Has that day lily or iris you planted a few years ago gotten huge this summer? With the great moisture last winter, my perennials took off this year and have now outgrown their space.
Those perennials that you thought were “plant once and forget” aren’t so easy when they are happy and become well-established. In general, perennials need to be dug up, divided and transplanted every three to four years.
There are many reasons to divide your perennials on a regular basis. One of the most important is that it keeps them healthy as you can discard diseased, dead or dying sections. Dividing also keeps them from overcrowding, which can stunt or eventually kill your plant. And finally, the bonus is that you get more plants for your garden or to share with family and friends.
As a rule of thumb, plants can be divided in either spring or fall, so now is the perfect time. If you are unsure which plants can be divided now, think about that plant’s bloom time. Divide plants that bloom in the late summer or fall during the spring season and divide perennials that bloom in the spring and early summer during the fall.
Begin this process when the plant looks good and is healthy. Waiting until a plant becomes too large, the center has begun to die, or when the blooms become smaller or less vigorous generally means that you’ve waited too long. You want to wait to divide them however, until they are large enough to be able to make several clumps out of the original plant. Ideally, digging, dividing, and transplanting should be done about six weeks before the first hard freeze in your area in order to give them time to re-establish in your garden.
Start by working around the drip line of the plant. Dig deep into the soil in order to have minimal root damage. The idea is that you want to get it out with as much of the root ball intact as possible. Cleanly sever any roots that you must cut through. Angle your shovel down towards the center and lift the ball out of its space. Watering the spot a few days before digging will soften the soil and make this process much easier.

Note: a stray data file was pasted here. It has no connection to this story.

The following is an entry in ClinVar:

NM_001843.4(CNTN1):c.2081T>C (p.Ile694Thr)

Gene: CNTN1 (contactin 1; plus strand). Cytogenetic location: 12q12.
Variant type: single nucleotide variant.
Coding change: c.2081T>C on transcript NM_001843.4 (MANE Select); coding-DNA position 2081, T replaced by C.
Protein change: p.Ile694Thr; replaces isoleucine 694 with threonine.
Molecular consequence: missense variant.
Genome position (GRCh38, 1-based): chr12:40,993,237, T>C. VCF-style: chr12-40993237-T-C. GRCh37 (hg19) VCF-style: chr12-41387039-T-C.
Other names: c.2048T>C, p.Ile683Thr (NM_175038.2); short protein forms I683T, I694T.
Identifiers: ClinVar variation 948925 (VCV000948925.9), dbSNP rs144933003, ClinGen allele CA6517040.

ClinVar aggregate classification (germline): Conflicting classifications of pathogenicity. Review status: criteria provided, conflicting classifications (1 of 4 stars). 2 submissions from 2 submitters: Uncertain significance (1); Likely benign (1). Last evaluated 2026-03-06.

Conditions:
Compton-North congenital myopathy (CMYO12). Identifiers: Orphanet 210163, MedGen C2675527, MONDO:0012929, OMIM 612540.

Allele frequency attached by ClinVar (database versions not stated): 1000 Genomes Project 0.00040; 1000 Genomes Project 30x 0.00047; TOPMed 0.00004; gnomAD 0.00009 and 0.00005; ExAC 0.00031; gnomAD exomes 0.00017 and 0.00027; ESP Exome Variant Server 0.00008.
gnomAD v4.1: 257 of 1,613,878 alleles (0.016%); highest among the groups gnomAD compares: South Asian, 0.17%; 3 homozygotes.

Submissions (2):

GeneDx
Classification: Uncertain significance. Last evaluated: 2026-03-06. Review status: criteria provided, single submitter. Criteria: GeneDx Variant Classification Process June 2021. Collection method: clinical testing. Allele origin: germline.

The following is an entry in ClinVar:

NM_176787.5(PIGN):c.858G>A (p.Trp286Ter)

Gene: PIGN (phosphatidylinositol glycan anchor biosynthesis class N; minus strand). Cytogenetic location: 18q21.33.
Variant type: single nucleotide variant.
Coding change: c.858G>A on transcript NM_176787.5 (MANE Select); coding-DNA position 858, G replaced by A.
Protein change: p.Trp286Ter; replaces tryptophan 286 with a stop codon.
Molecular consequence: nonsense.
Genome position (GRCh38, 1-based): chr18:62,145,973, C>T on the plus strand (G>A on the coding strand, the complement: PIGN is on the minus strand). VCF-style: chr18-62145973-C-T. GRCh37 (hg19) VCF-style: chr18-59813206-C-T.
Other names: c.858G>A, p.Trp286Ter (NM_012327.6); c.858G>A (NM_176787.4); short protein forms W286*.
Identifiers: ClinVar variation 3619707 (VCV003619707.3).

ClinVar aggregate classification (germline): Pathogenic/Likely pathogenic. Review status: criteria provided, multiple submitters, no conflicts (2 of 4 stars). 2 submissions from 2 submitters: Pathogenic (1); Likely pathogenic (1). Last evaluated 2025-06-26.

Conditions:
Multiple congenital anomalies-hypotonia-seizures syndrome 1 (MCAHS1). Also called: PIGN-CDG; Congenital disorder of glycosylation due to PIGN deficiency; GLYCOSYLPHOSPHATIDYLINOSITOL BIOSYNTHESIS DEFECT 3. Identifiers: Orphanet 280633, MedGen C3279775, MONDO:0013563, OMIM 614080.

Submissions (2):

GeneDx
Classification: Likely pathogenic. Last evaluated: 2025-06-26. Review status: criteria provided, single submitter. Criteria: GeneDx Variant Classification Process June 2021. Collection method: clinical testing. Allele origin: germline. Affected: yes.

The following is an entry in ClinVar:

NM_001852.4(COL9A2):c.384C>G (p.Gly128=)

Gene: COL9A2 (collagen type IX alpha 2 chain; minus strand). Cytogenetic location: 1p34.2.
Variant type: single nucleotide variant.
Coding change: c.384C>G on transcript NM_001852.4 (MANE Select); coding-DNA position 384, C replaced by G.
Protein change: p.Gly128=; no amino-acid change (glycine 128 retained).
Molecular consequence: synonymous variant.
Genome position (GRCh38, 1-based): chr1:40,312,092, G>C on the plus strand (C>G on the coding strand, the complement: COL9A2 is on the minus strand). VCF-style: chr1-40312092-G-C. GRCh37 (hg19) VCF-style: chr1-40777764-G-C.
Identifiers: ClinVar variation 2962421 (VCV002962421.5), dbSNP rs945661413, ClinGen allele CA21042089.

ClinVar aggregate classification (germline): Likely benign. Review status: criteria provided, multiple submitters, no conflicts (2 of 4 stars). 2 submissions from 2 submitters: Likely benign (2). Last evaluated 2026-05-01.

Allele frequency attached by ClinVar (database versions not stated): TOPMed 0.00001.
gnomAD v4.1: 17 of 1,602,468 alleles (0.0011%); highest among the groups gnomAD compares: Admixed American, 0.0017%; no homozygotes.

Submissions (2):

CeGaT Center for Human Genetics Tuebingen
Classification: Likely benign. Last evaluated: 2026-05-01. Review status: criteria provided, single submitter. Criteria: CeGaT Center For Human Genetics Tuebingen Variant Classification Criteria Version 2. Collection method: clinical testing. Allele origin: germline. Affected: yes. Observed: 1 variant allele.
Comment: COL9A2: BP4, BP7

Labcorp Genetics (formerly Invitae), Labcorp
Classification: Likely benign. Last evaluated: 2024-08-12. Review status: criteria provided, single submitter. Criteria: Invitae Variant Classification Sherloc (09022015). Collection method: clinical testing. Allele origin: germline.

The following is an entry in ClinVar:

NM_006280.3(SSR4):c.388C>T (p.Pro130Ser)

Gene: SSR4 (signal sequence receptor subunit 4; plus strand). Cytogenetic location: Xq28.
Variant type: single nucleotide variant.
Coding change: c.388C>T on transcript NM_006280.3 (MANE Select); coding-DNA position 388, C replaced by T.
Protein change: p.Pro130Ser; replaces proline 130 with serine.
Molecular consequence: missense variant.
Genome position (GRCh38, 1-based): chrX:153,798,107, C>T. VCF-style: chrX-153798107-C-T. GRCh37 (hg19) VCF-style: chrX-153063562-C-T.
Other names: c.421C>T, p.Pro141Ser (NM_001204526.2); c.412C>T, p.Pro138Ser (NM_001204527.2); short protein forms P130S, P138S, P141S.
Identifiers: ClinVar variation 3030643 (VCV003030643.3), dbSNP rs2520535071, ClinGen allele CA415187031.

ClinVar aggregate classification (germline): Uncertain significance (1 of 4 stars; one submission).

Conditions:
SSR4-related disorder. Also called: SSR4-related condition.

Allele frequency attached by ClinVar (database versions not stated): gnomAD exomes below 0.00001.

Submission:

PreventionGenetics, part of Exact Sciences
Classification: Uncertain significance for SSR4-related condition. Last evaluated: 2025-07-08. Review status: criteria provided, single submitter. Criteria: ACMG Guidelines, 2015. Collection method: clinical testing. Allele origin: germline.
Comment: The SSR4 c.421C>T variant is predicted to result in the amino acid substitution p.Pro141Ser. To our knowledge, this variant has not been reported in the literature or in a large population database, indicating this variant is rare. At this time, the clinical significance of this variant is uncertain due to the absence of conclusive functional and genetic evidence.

Once you have the root ball out of the ground, shake, wash, or break away as much of the soil from the ball as possible. This makes it easier to separate the clump. Divide your plants into several pieces, keeping the healthiest for transplanting. If you have a plant that the center has died out on, discard those sections and choose the ones from the edges where there is more vigorous growth. Be sure that all parts have good roots and some sets of leaves. The number of divisions you get will be determined by the size of the clump and generally, the largest pieces you want will be no more than 20-25 percent of the original.
Keep the roots protected from the sun and wind because you do not want those roots to dry out during this process. You can spray them with water, cover them with wet newspapers, or even soak them in a bucket of water. They will hold this way for a few days, but replanting as soon as possible is the best thing for the plant.
Once you have made your divisions, then prepare their new spots in your garden. Generally, dig a hole that is 1½ times as wide and deep as the root piece that you will be planting there. You may want to amend the soil that will be going back into the hole and in our area with our heavy clay or shale soils, this is especially important. Use Back to Earth, peat moss, compost or some other good quality amendment in order to provide nutrients to give your pieces a healthy start.
When choosing a new location for your splits, be sure to give them plenty of room. Perennials can as much as double, triple or quadruple in a year, under perfect conditions. If you plant them too close and they grow well, you may find yourself having to dig them up as soon as next year and divide them again.
Plant the division at the same depth as they were growing before you dug them up and water well. You may want to add a top layer of mulch to help conserve moisture. This will help the plant to establish itself more quickly and keep it from drying out if we have a late warm or windy spell. Dividing can be stressful on the plants, but they’ll recover quickly in the right conditions, so be sure to keep them well watered after transplanting. You don’t need to worry about fertilizing now – fertilizer promotes top growth when what you need at this point is for them to simply root in well.
I’m an iris lover so many of mine have been dug up over the years and many of the divisions go to the garden center to be potted for sale the following spring. If you have variegated iris that smells like grape soda pop, you probably have a piece from my garden. Although perennials aren’t as “plant once and done” as many people think, they are well worth the effort. When they are healthy and thriving, there’s nothing more beautiful than a well tended perennial bed.
Gail Vanik can be reached at 970-565-8274 or by email at email@example.com.